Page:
In bringing up the point about MLK and how he would have viewed modern America, Davis touched on Martin Luther King Jr. and his forgotten history of radical views.

In referencing MLK’s legacy, Davis stated, “They remember King the Dr. Orator, but not Dr. King the disrupter of unjust peace. They applaud the dr king who opposed violence, but not the dr king who called for massive non-white violent demonstrations to end war and poverty in our houses. They applaud his 1963 “I have a dream speech,” and that’s the only thing that many people know. They applaud his 1963 “I have a dream speech but forget how as he told us in a Christmas sermon on peace, not long after talking about that dream I started seeing it turn into a nightmare.”

King, who was murdered in 1968, had been working to organize the Poor Peoples Campaign for a march on Washington. This overlooked aspect of MLK’s work goes along with the theme of ‘The (Mis)Education of US,’ and Davis was sure to point out other holes in the education around the civil rights movement. One point, in particular, was the role played by women throughout the boycotts and sit-ins that took place during the Civil Rights Movement.

“When we talk about Dr. King, we’re really talking about the various women who organized the campaigns that constituted what we call the civil rights movement,” said Davis, “I want to pay particular tribute to black women domestic workers. They are the ones who are responsible for the success of the Montgomery Bus Boycott. Which was the catalyst for the black freedom movement, and as you know – if you have been sufficiently educated – a majority of people who rode the bus in Montgomery, Alabama, were Black women Maids. And who were washerwomen and black women who cleaned houses and cooked.”

Adding to her point, Davis stated, “When they collectively chose to imagine a different future and to refuse to ride the bus, respecting the call for a boycott that had been catalyzed by the refusal of Rosa Parks to move to the back of the bus, that was when change really began to happen. That’s why I think it’s important to pay tribute to those whose names we don’t necessarily know. And to recognize that the agents of those change collective recognize the possibility of a better future.”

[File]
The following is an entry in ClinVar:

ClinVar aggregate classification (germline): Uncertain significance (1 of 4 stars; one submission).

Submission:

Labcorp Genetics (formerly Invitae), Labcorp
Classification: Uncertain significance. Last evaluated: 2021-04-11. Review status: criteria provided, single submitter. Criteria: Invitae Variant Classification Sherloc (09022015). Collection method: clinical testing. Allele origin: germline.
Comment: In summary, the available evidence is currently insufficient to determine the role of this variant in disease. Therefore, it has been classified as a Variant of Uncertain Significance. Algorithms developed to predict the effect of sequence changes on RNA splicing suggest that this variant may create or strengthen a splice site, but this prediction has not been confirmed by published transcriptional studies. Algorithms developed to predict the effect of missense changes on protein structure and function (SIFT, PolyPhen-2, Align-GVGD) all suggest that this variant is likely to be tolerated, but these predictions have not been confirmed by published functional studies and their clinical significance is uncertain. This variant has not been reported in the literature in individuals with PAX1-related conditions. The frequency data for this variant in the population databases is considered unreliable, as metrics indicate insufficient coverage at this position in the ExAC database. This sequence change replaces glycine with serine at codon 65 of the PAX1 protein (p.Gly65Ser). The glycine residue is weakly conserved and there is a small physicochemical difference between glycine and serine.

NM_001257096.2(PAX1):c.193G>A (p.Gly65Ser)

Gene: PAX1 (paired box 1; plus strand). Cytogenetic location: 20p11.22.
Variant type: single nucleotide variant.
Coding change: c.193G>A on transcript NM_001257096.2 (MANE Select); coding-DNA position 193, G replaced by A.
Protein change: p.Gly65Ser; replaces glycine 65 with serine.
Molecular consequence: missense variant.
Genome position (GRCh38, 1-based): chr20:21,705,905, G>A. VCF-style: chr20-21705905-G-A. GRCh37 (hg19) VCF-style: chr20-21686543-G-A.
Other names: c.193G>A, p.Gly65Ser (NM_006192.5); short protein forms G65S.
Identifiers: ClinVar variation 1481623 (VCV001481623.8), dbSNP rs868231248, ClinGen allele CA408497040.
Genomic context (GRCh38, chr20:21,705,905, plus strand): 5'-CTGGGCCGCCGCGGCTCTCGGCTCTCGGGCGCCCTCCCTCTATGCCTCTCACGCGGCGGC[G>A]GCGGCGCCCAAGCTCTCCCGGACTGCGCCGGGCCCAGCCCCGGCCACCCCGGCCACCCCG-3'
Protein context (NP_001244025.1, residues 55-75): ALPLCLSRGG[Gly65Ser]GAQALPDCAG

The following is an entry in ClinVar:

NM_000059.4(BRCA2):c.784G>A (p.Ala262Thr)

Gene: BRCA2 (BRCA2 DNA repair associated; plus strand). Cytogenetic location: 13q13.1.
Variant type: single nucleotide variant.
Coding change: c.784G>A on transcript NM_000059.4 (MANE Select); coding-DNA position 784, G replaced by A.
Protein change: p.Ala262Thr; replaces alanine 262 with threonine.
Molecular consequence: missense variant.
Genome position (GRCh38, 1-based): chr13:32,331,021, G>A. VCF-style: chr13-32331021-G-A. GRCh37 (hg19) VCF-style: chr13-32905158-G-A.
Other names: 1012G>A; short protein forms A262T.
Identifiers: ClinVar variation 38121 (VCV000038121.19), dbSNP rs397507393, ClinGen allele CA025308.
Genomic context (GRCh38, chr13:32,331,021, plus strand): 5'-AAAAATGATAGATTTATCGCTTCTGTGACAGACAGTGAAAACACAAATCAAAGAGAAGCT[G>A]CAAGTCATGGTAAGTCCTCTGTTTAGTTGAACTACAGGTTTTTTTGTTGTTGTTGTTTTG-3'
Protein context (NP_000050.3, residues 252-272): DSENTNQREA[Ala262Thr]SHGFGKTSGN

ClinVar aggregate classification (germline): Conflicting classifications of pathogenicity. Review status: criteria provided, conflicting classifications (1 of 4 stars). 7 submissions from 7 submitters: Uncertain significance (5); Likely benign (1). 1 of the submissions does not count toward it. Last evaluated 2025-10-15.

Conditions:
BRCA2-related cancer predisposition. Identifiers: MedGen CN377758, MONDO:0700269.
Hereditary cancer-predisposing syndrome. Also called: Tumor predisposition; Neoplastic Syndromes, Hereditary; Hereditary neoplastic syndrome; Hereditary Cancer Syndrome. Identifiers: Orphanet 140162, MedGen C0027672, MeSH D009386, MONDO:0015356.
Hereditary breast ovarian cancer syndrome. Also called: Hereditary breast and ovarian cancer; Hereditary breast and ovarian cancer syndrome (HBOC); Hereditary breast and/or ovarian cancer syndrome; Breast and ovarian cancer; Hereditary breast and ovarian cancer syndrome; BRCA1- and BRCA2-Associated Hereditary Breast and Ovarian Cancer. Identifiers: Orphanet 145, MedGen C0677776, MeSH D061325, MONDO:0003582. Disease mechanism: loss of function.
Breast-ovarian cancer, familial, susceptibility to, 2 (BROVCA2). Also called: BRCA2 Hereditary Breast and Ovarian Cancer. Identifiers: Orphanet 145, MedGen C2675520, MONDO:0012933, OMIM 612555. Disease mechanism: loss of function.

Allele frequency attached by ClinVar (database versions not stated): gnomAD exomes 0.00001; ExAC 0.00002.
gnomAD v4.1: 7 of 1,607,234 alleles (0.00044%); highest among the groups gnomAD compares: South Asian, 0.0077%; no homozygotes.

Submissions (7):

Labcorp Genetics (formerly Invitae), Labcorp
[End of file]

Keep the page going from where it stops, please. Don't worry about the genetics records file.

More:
Another relevant point that Davis touched on during her speech was on how to address racism in the modern-day. To her, challenging racism will require standing up to it at every avenue it appears in society.

In sharing what needs to be done, she stated, “Challenging racism involves saying no to the oppression of immigrants and challenging the way the southern border serves to criminalize people who are simply looking for a better life. It involves standing up against Islamophobia, and the recognition that women, especially women who wear the hijab, are the most consistent targets of Islamophobic violence. It involves saying no to antisemitism and, at the same time, recognizing the deeply racist policies of the state of Israel.”

Throughout her time speaking, Davis touched on a multitude of issues in her speech, from the legacy left to America after MLK’s death, to issues around economic and racial justice, to Davis’s astounding critique of the criminal justice system in America. The complete recording of the Univerity of Michigan’s Michigan Martin Luther King, Jr. Symposium can be found here and includes the entire speech by Davis and those who opened the ceremony before her.